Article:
The infectious patriotism that surrounds Wagah Border


Gursshheen Gahllen | May 23, 2017 17:42

‘United by history but divided by rivalry,’ Wagah Border is the story of two countries India and Pakistan. Pakistan parted with India on August 15, 1947.
Wagah Border (Picture By: Gursshheen Gahllen)

‘United by history but divided by rivalry,’ Wagah Border is the story of two neighbouring countries India and Pakistan. It’s the India-Pakistan border, which is situated in Punjab. Pakistan parted ways with India immediately after ‘British Raj’ on August 15, 1947. Since my childhood, I have been accustomed to hear many stories about India-Pakistan war as my paternal and maternal grandparents belonged to Pakistan.

In 1947, soon after the partition news broke out, my grandparents along with their families relocated to India. I still have fond memories of my grandmother narrating me various spine-chilling stories of partition. She would often tell me how they travelled bare foot to India and were food deprived. Such was the situation that while refugees were on their way to India, the water in the wells was also poisoned and contaminated. My grandmother’s stories become more impactful as I recently travelled to Wagah border.

Before entering the main gate of the Wagah border, travellers have to go through an extremely strict security check-in. One can enjoy the 25-minute long parade with intermittent food service and refreshments under the scorching heat. My journey to Wagah Border was one of a kind experience when I witnessed thousands of Indians roaring and shouting slogans of ‘Hindustaan Zindabad.’  It was a task for me to articulate my thoughts as the thrill of experiencing world’s most energetic border can’t be described so easily. The magnanimity of the enthusiasm that Indians exhibited during the Wagah Border ceremony was beyond my comprehension; it certainly superseded my expectations.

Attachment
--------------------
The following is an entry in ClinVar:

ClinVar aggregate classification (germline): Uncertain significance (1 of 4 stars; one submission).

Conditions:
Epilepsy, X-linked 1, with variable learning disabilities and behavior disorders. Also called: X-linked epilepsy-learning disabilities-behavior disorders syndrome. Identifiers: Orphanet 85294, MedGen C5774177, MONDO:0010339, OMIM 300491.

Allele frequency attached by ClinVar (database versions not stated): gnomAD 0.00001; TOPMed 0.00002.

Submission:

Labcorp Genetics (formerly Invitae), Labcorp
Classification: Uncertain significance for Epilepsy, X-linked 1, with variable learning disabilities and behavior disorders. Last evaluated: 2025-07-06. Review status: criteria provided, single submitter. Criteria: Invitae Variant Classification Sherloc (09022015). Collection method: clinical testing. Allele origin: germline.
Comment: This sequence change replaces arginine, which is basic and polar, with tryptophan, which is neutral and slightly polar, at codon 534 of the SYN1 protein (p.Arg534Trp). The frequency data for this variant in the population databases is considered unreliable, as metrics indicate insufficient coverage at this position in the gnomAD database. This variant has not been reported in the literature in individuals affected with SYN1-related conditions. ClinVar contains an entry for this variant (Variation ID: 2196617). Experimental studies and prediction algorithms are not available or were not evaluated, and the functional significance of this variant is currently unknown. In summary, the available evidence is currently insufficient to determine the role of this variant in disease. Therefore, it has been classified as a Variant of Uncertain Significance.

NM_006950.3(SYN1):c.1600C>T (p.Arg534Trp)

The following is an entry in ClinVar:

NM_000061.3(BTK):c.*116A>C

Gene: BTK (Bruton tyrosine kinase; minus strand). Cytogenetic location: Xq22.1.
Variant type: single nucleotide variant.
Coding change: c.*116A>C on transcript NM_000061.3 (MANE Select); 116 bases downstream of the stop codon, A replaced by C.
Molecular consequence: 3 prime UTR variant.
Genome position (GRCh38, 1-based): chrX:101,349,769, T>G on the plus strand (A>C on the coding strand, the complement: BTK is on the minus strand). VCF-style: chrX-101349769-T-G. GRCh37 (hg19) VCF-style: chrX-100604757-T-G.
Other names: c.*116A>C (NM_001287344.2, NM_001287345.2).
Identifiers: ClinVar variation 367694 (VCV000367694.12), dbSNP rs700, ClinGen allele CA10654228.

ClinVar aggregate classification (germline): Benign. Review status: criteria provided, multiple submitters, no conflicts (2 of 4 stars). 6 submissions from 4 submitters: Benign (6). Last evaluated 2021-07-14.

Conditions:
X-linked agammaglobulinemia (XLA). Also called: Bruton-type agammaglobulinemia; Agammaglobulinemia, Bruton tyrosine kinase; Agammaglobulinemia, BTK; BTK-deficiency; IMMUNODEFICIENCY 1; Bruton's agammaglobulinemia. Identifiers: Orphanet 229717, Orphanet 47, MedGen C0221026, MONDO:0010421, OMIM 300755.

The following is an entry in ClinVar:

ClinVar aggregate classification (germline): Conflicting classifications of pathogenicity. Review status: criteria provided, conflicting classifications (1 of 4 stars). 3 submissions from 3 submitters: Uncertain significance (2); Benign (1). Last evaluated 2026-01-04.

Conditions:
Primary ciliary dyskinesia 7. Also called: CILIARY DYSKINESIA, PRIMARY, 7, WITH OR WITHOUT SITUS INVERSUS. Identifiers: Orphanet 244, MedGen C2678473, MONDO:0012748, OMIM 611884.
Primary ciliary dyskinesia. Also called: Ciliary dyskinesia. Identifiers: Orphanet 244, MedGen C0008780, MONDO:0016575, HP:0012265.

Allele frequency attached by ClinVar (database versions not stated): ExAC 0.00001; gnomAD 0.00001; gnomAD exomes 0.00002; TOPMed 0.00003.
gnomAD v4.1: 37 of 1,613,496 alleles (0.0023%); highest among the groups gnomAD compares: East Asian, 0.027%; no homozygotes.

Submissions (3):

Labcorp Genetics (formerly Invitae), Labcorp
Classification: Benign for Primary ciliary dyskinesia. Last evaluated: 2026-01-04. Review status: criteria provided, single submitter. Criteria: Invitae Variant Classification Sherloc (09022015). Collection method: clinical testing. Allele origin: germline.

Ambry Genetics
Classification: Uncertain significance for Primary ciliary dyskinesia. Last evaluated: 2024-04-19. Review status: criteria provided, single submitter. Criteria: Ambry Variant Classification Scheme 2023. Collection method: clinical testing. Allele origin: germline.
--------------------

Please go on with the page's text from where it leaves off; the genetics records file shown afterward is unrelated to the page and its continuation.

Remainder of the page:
With a backdrop of patriotic songs like Phir bhi dil hai Hindustani’, ‘Chak De! India’, ‘Kehte hai hum ko pyaar se Indiawaale,’ the energy levels of the crowd was infectious. By the end of the parade, the Indian and Pakistani jawaans engage in flag-lowering ceremony, which takes place two hours before sunset.

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Check out the video of the Wagah border ceremony right here: